53 The French in North America Impact of French (and British) on eastern woodlands Indians: decimation by disease, gun warfare & alcoholism. Many Indians saw any contact with Europeans as dangerous and catastrophic. European weapons deeply intensified Indian warfare in the eastern woodlands during last three decades of the 17th century. – Resulted in the depopulation of the Ohio Valley in a matter of decades. – Iroquois waged war on the Huron and Algonquin tribes. Later, French armed Hurons & Algonquins; Iroquois forced to neutrality. – Iroquois turned to diplomacy with Europeans after 1700. By the 1760s, Indians in the region had agreed not to kill each other. -- Revitalization: hoped that banding together and eliminating alcohol could revitalize Native American life and protect them against European invaders.

54 England in North America Major causes leading to British colonial impulse – Eventual peace with Spain provided opportunities overseas without harassment – Population growth provided workers/ potential colonists – Unemployment (economic opportunity), farm land, adventure, markets, political freedom, religious freedom, social change. – Joint-stock companies provided financial means: investors pooled resources for sea expeditions.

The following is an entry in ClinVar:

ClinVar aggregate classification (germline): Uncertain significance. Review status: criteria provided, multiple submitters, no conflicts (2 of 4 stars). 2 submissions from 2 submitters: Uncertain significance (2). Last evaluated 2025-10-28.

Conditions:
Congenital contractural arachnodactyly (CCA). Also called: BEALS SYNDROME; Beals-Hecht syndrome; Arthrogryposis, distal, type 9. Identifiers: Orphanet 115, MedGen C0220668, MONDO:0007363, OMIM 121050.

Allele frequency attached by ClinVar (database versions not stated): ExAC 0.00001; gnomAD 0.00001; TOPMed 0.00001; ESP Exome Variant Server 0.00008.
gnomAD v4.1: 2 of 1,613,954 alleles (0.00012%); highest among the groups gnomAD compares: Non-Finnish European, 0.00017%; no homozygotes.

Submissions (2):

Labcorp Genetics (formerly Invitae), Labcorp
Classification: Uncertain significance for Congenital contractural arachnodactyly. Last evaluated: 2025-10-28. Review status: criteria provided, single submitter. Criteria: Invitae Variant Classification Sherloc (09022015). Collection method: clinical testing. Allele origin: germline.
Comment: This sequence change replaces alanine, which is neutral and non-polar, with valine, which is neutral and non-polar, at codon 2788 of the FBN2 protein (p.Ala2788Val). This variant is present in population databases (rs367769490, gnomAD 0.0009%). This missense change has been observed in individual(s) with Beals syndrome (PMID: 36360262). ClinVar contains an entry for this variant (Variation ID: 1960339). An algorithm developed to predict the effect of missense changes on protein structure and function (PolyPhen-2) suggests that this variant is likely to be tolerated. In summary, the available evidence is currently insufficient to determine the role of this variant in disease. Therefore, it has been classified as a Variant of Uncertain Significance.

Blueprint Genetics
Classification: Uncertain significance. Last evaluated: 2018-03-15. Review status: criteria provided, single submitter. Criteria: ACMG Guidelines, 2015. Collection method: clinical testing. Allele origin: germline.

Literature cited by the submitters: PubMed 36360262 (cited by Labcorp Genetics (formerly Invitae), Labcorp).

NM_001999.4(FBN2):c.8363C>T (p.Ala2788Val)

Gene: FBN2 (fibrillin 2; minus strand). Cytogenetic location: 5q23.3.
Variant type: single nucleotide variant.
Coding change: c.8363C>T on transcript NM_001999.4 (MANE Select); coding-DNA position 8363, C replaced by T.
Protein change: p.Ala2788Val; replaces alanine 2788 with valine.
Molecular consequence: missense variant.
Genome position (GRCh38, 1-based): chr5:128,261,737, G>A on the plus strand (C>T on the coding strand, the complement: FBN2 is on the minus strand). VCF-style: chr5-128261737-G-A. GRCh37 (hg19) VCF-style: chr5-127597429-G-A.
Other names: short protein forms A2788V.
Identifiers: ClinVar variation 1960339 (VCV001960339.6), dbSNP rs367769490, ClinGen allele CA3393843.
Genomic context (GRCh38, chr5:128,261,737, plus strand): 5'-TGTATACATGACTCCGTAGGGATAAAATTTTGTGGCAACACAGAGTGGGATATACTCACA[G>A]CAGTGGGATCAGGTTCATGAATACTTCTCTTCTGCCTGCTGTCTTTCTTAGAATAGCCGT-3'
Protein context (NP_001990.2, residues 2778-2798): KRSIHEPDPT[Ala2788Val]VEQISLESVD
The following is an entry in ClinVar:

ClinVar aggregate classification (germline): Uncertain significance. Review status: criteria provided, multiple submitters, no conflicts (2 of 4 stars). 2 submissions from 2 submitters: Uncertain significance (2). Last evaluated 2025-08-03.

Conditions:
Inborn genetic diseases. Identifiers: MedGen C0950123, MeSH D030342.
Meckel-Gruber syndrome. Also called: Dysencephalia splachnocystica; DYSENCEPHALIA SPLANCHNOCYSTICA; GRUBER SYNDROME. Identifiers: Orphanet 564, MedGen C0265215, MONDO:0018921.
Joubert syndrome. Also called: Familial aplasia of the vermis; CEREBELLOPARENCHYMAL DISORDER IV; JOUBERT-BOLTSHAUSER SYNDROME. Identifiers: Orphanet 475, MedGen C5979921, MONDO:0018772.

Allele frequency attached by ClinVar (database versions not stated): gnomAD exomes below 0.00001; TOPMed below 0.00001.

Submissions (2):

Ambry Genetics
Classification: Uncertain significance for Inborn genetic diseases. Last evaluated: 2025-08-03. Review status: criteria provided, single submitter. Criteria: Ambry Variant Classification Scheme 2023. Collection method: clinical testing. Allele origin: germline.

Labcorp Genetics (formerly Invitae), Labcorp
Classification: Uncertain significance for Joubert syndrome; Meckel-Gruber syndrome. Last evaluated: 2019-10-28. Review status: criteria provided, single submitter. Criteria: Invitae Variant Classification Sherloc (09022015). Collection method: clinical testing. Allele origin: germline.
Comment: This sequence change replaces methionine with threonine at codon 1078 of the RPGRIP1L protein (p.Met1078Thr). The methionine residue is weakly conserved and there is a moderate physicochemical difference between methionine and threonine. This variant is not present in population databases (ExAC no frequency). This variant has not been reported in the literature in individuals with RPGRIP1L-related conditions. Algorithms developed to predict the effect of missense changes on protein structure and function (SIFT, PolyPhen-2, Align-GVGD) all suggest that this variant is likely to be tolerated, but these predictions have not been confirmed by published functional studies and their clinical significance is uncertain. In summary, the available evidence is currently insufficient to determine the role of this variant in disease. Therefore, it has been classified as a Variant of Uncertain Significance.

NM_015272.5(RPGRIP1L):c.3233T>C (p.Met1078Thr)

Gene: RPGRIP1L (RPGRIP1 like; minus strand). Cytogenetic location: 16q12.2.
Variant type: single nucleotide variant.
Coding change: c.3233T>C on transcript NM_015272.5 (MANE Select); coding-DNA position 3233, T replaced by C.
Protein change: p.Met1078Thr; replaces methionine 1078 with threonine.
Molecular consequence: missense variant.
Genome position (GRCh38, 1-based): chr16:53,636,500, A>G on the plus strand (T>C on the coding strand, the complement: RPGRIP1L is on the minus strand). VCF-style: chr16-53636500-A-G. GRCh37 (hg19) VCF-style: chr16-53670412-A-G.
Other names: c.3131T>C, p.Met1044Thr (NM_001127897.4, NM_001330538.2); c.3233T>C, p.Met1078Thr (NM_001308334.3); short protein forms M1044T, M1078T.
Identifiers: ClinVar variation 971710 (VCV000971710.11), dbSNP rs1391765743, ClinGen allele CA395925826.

55 England in North America Competition with Spain and later France – Protestant England vs. Catholic Spain during late 16th century. John Cabot (Giovanni Caboto) in 1497-98 explored coast of Newfoundland to Virginia for the English crown. Found no passage to India; no settlement; much fishing Frobisher, 1576: Explored coast of Labrador Sir Francis Drake ("sea dogs") pirated Spanish ships around the globe; netted heavy profits to his financial backers including Queen Elizabeth.

56 England in North America Attempts to colonize in the face of Spanish glory – 1583, Sir Humphrey Gilbert attempted to colonize Newfoundland but died while at sea. – 1585, Sir Walter Raleigh (Gilbert's half-brother) led 115 men, women & children to Roanoke Island off coast of VA; mysteriously vanished. 1588 -- British defeated the Spanish Armada (Elizabeth vs. Phillip II) – Spain attempted to invade England with a massive fleet of 130 ships. – Helped ensure England's naval dominance in the North Atlantic and later the Atlantic sea routes to North America. – Seen by some historians as beginning of the fall of the Spanish Empire. An English national spirit emerged